Skip navigation
data lake 5 PaaS.jpg Getty Images

Explaining the Data Lakehouse: Part 5

The fifth and final installment in this series compares the data lakehouse and the PaaS data warehouse.

This is the final article in a series devoted to considering the data lakehouse both on its own terms and as a possible replacement for the data warehouse. (For the first article in this series, click here.)

For the most part, previous installments have treated the data warehouse as a kind of strawman. For example, I have mostly compared the data lakehouse and its cloud-native design with classic implementations of the data warehouse -- as if cloud-native concepts and methods had not also been applied to data warehouse architecture or, put another way, as if data warehouse architecture were stuck in time.

So far, I have said next to nothing about the platform-as-a-service (PaaS) or query-as-a-service (QaaS) [i] data warehouse, nor have I discussed these schemes as novel implementations that are comparable in both capabilities and (as it were) cloud “nativity” with the no less novel data lakehouse.

This idea is implicit in prior analysis, however. In the second article, for example, I made the point that data warehouse architecture is less a technology prescription than a technical specification: Instead of telling us how to build the data warehouse, it tells us what that system is supposed to do and how it is supposed to behave. It outlines the features, capabilities, and so on that are required by that system.

One implication of this is that there are several possible ways to implement the data warehouse. Another is that the requirements of data warehouse architecture are not necessarily in conflict with those of cloud-native design. A final implication is that the cloud-native data warehouse actually has quite a few things in common with the data lakehouse, even as it departs from that implementation in critical respects.

With this as background, let’s pivot to the culminating questions of this series: What do the data lakehouse and the PaaS data warehouse have in common, and how are they different?

The PaaS Data Warehouse Sure Looks Like a Data Lakehouse

Both the PaaS data warehouse and the data lakehouse have quite a bit in common. Like the data lakehouse, the PaaS data warehouse:

  • lives in the cloud;
  • separates compute, storage and other resources;
  • can elastically expand/contract to suit spikes in demand, seasonal/one-off use cases, and so on;
  • is event-driven and can provision compute or (if necessary) temporary storage resources in response to event triggers and deprovision these resources once they are no longer needed;
  • is co-local with (intra-cloud adjacent to) other cloud services, including the data lake;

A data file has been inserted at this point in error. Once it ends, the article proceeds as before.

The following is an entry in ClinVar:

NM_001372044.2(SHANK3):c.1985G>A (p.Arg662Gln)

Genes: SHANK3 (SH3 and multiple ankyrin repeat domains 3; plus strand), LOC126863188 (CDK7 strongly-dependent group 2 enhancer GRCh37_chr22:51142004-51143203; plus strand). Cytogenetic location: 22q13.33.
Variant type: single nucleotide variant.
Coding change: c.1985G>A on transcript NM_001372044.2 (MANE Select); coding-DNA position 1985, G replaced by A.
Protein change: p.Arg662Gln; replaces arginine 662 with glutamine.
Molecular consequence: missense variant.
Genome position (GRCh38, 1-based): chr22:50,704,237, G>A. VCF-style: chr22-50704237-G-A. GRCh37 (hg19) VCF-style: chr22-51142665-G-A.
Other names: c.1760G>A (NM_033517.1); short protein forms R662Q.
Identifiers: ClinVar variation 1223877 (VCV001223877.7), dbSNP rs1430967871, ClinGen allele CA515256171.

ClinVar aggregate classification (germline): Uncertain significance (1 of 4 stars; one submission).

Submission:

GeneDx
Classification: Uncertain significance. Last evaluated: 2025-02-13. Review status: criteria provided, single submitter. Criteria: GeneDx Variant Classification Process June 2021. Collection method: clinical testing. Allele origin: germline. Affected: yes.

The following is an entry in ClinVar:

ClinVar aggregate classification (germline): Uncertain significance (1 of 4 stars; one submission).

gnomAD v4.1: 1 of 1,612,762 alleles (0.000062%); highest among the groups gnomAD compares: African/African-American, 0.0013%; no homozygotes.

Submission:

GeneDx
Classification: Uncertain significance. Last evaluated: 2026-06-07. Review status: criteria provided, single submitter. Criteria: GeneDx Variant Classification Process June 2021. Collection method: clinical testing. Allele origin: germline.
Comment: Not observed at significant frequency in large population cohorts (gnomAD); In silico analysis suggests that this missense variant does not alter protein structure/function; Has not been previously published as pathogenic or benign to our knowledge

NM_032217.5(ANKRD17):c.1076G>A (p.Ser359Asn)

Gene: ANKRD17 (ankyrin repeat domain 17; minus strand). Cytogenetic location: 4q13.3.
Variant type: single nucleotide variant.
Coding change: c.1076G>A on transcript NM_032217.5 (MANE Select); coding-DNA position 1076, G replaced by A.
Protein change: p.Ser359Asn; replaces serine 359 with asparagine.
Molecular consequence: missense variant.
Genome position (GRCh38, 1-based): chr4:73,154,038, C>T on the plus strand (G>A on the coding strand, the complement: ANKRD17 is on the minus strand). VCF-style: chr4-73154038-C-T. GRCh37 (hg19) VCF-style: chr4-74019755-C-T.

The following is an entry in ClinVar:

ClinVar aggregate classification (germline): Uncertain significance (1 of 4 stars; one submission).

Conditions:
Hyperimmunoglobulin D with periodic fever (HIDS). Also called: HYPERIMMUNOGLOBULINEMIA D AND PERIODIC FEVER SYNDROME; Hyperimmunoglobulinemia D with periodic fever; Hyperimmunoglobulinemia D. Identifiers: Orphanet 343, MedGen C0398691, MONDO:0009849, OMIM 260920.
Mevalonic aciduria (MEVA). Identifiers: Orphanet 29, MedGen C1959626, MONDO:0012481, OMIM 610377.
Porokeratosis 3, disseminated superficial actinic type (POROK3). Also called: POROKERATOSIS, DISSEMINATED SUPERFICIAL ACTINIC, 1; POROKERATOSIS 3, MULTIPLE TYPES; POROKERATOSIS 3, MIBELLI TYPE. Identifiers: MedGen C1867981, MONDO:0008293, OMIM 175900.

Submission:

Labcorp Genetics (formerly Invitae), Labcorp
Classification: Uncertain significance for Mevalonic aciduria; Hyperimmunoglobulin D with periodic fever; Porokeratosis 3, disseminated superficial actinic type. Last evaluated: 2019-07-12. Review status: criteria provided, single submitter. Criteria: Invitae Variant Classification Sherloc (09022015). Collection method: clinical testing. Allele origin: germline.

• like the data lake/house, writes data to and reads data from inexpensive cloud object storage;
  • can query/facilitate federated access to data stored in any of the data lake’s zones;
  • can eschew all but basic data modeling, as in flat or OBT schemas;
  • can ingest, manage and perform operations on semi- and multi-structured data;
  • can query across multiple data models (for example, time-series, document, graph and text);
  • can expose denormalized views (models) to support specific uses cases, applications and so on;
  • exposes different types of RESTful endpoints, in addition to SQL; and
  • supports -- via discrete APIs or language-specific SDKs -- GraphQL, Python, R, Java and more.

The PaaS Data Warehouse Is (More) Tightly Coupled Where It Matters

Compared to the data lakehouse, the cloud-native data warehouse seems like a tightly coupled stack.[ii]

The advantage of this is that the cloud-native warehouse is able to manage and control the software functions that read and write data, as well as schedule, distribute and perform operations on data; manage dependencies between these operations; implement consistency, uniformity and replicability safeguards; and so on. The cloud-native data warehouse is able to enforce strict ACID safeguards.

The “ideal” data lakehouse implementation is cobbled together out of discrete, fit-for-purpose services. So, for example, an ideal data lakehouse implementation consists of a SQL query service superimposed on top of a data lake service, which itself sits on top of a cloud object storage service. This is consistent with a trend in software design that aims to decompose large, complex programs into smaller, function-specific programs, which are instantiated as discrete services. These services are “decoupled” from one another in the sense that they have very little knowledge about how the complementary services with which they interact are supposed to work. By assembling multiple services together, you can approximate the behavior and performance of a large (monolithic) application. And, you also realize a few of the benefits that derive from this design. (For more on this, see the second article in this series.)